When Audacy announced that Kevin Weatherly was coming back to his longtime home at Los Angeles’ KROQ after two years at Spotify, it signaled another return: to the programming that defined the alternative sound of Southern California for much of the 1990s and 2000s.
It was a little over two years ago when KROQ decided to pivot from mainstays like Green Day, Sublime and Foo Fighters towards more pop-leaning fare like Post Malone and TikTok hits like POWFU’s “Coffee For Your Head.” The experiment wasn’t entirely a success as the format tweak alienated the station’s longtime listeners and changes in on-air talent (especially the exit of beloved morning host Kevin Ryder) caused consternation between the staff and management. The blame largely fell on Audacy’s brand manager for alternative Mike Kaplan, who has since stepped down from his role at KROQ. Kaplan told Variety in May 2020 that listeners looking to hear artists like The Cure or Depeche Mode should head over to sister station Jack-FM, and acts like Blink-182, Weezer and Green Day “will certainly be part of the fabric of who we are for a while, but others have taken that step to a different format and for a different target consumer.”
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By others, Kaplan was referring to Alt 98.7, iHeartRadio’s rock alternative frequency in L.A. That station is headed by program director Lisa Worden, VP of Rock and Alternative for iHeartMedia, who worked under Weatherly for some 20 years. Since May, KROQ has trailed its competitor in ratings and audience — L.A. is the No. 2 radio market in the U.S. — but the gap has narrowed slightly.
Weatherly acknowledges that the alternative format has changed, even in the time that he was at Spotify heading up North American programming, but sees room for both legacy and newcomers at KROQ. “There are younger artists that stream a lot and then you have releases this year from Hot Chili Peppers, the Black Keys, Blink-182 — it’s sort of a return to the roots of the format,” he says.
The lineup for KROQ’s holiday tentpole Acoustic Christmas reflects that range. On the bill are mainstays like the Black Keys, Yeah Yeah Yeahs, Death Cab for Cutie and Jimmy Eat World as well as more contemporary acts like Imagine Dragons and Måneskin and up-and-comers Yungblud, the Interrupters and Wet Leg.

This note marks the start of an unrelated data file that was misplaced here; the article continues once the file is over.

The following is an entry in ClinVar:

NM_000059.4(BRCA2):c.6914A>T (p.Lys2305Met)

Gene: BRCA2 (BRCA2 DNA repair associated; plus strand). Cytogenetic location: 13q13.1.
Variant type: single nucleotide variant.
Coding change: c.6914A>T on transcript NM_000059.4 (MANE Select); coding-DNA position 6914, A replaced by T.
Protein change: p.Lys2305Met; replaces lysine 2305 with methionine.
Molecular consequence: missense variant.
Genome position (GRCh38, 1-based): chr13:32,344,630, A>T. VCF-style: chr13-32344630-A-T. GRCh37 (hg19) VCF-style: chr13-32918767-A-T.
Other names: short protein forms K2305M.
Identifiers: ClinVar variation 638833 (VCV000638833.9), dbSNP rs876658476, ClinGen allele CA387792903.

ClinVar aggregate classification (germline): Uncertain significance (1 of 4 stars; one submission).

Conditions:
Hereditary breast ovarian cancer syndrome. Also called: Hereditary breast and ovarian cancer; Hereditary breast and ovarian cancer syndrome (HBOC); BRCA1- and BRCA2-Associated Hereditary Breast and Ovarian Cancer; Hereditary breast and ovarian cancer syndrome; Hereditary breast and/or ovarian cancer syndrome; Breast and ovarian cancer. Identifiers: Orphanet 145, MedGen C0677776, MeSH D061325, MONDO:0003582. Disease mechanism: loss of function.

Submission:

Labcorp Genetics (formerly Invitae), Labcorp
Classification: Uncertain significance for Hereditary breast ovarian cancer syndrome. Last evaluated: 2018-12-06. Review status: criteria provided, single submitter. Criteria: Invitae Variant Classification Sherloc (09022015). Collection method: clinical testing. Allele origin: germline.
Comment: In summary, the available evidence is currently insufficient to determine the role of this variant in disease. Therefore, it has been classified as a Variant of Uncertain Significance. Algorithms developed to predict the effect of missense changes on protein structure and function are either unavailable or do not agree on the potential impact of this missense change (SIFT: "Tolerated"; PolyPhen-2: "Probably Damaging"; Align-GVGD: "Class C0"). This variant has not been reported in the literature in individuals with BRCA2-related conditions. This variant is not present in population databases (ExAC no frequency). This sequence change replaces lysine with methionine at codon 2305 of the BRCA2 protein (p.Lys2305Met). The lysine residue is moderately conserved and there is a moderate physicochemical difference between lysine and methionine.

“Every time we book one these shows it’s to reflect the current state of alternative music, “says Weatherly, whose title at Audacy is senior vice president of programming. “Much like what we play in the air, it taps into different parts of our audience.”
The Acoustic Christmas show marks its 30th edition in 2022, minus two years for the pandemic. In the ’90s, bills included the likes of Rage Against the Machine, the Cranberries, Blind Melon and Fiona Apple; even Radiohead played, in 1995. As rock got harder towards the end of the decade and into the 2000s, the lineup would include bands like Korn, Disturbed and Linkin Park. Weezer has played at least five times, as have Blink-182 and Jimmy Eat World.
“If you look just at the history of the show, there are so many artists that have opened Acoustic Christmas one year and headlined at the next year,” says Weatherly. “It’s been amazing to witness and be on the sideline to watch how these shows have impacted artist careers through the years.”
Balancing nostalgia with what’s current has long been KROQ’s calling card, but seeing that new music discovery has slowed in the last year — with many hit songs carrying over from 2021 and even 2020 — leaning on the old may not be such a bad idea after all. As Weatherly explains: “With fragmentation today and personalization and algorithms, everyone is getting served up what they already know and already like, so it’s harder and harder to reach critical mass with anything new. In the chair that I sit in here at KROQ, the appetite for older music is bigger than it’s ever been, even with younger people.”
Weatherly points to “Running Up That Hill” by Kate Bush, used in “Stranger Things,” as the perfect example. “It’s one of the biggest songs globally this year and it’s 40 years old,” he marvels. “So there’s discovering not just what’s current, but what came before and what you may have forgotten.”
It’s a sentiment that could apply to KROQ’s current identity. Asked what his vision is for the future, Weatherly says it’s to return the station’s place “as a meaningful part of Southern California culture. … It’s always been about more than just the music: it’s about the personalities; it’s about the events; it’s about the lifestyle and being true to all that. … I think we have to prove to our listeners that we’re back and delivering on what they expect from KROQ. I’ve spent most of my adult life at this station and I care about what it means to Southern California. To know its legacy and have the opportunity to come back … we’re kind of in an underdog role and and I’m having a blast.”
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